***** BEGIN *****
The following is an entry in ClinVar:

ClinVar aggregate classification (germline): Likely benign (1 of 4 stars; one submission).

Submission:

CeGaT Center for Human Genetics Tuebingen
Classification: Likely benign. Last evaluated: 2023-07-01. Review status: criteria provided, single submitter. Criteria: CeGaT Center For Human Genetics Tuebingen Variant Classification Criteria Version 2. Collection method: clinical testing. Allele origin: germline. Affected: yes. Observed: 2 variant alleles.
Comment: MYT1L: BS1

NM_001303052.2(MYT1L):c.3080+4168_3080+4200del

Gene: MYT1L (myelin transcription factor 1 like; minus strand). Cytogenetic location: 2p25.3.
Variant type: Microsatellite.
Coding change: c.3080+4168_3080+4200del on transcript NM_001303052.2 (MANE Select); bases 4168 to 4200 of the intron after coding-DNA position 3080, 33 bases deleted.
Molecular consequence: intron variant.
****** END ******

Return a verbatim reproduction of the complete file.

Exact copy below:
The following is an entry in ClinVar:

ClinVar aggregate classification (germline): Likely benign (1 of 4 stars; one submission).

Submission:

CeGaT Center for Human Genetics Tuebingen
Classification: Likely benign. Last evaluated: 2023-07-01. Review status: criteria provided, single submitter. Criteria: CeGaT Center For Human Genetics Tuebingen Variant Classification Criteria Version 2. Collection method: clinical testing. Allele origin: germline. Affected: yes. Observed: 2 variant alleles.
Comment: MYT1L: BS1

NM_001303052.2(MYT1L):c.3080+4168_3080+4200del

Gene: MYT1L (myelin transcription factor 1 like; minus strand). Cytogenetic location: 2p25.3.
Variant type: Microsatellite.
Coding change: c.3080+4168_3080+4200del on transcript NM_001303052.2 (MANE Select); bases 4168 to 4200 of the intron after coding-DNA position 3080, 33 bases deleted.
Molecular consequence: intron variant.